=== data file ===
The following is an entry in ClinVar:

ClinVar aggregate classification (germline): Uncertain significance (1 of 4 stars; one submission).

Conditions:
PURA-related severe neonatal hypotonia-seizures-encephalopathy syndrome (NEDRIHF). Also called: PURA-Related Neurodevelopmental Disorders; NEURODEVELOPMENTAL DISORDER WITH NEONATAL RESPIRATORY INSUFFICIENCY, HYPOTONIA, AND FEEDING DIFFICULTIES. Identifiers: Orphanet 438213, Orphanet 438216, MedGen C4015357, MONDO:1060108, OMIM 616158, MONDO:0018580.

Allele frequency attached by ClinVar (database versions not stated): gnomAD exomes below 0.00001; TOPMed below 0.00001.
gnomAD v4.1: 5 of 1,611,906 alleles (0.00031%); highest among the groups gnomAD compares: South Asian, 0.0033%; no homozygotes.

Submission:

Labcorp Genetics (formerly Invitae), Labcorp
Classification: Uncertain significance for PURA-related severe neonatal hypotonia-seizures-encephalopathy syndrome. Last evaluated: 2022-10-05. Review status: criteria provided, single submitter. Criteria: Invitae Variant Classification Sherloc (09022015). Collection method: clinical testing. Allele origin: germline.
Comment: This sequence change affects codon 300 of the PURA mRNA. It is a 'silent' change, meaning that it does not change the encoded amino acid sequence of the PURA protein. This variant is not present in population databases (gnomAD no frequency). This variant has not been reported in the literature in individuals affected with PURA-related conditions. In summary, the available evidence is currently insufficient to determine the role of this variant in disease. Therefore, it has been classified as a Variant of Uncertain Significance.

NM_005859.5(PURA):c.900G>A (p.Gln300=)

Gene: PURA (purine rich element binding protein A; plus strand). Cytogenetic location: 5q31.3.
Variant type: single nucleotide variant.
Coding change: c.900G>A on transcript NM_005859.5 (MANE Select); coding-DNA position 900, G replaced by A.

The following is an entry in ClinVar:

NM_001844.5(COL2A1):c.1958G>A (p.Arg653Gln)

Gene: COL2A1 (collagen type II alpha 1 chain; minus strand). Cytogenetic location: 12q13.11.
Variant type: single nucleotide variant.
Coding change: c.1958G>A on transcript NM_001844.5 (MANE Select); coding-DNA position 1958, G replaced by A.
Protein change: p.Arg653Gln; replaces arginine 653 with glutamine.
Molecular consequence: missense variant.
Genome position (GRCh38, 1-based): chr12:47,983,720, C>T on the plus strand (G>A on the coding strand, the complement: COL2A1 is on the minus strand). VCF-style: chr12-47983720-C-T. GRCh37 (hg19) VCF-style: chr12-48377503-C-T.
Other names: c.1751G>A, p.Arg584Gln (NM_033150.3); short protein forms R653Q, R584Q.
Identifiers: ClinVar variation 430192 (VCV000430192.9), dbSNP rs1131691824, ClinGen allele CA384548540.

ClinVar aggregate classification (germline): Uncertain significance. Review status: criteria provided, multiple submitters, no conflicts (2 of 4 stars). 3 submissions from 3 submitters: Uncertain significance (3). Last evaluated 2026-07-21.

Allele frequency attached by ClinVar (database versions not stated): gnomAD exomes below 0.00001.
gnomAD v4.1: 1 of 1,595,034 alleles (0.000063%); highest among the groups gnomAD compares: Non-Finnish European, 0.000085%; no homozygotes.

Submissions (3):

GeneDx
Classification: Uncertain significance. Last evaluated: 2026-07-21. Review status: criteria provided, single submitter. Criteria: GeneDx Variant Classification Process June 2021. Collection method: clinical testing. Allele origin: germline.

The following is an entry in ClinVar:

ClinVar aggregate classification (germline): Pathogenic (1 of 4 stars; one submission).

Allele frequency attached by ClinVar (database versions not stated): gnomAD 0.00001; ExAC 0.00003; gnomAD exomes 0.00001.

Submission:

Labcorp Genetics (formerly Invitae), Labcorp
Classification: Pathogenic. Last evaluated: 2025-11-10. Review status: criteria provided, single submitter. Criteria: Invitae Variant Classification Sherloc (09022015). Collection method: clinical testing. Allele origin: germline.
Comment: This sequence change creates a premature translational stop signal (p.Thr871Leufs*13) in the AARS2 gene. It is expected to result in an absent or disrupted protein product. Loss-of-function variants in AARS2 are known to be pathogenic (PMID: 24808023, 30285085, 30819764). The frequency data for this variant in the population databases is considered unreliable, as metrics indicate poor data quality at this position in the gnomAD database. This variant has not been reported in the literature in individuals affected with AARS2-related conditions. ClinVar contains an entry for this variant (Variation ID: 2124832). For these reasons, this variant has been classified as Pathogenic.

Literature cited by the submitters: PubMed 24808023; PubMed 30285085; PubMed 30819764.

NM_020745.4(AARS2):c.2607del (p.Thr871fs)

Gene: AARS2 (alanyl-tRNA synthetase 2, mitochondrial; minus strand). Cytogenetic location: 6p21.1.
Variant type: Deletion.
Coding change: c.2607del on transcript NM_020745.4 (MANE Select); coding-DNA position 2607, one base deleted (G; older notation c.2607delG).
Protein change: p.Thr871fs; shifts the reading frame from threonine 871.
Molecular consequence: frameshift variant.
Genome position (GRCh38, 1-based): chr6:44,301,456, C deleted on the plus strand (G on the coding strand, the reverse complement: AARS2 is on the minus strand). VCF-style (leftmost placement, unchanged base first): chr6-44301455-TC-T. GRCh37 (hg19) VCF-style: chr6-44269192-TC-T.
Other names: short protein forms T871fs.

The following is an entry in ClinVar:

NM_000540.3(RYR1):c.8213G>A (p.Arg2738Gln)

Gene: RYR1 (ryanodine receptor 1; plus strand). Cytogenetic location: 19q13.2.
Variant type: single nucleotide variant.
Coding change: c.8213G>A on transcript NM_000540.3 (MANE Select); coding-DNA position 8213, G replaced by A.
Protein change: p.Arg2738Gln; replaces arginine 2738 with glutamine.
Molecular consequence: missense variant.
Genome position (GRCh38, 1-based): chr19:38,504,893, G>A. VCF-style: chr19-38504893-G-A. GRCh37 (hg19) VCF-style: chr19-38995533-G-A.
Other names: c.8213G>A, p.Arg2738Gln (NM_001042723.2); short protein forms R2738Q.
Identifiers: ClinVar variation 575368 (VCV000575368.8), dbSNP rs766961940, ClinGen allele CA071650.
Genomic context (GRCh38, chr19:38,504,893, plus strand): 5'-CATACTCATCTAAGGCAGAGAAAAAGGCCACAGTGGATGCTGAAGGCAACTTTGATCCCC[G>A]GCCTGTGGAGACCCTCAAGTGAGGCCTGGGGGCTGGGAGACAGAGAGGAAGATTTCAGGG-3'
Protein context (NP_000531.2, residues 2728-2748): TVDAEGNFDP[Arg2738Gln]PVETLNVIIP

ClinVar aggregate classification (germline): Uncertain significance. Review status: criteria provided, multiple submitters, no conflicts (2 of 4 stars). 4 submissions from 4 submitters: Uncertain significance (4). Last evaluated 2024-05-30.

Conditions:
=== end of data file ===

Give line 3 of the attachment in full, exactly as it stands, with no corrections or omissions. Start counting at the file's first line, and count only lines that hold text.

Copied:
Conditions: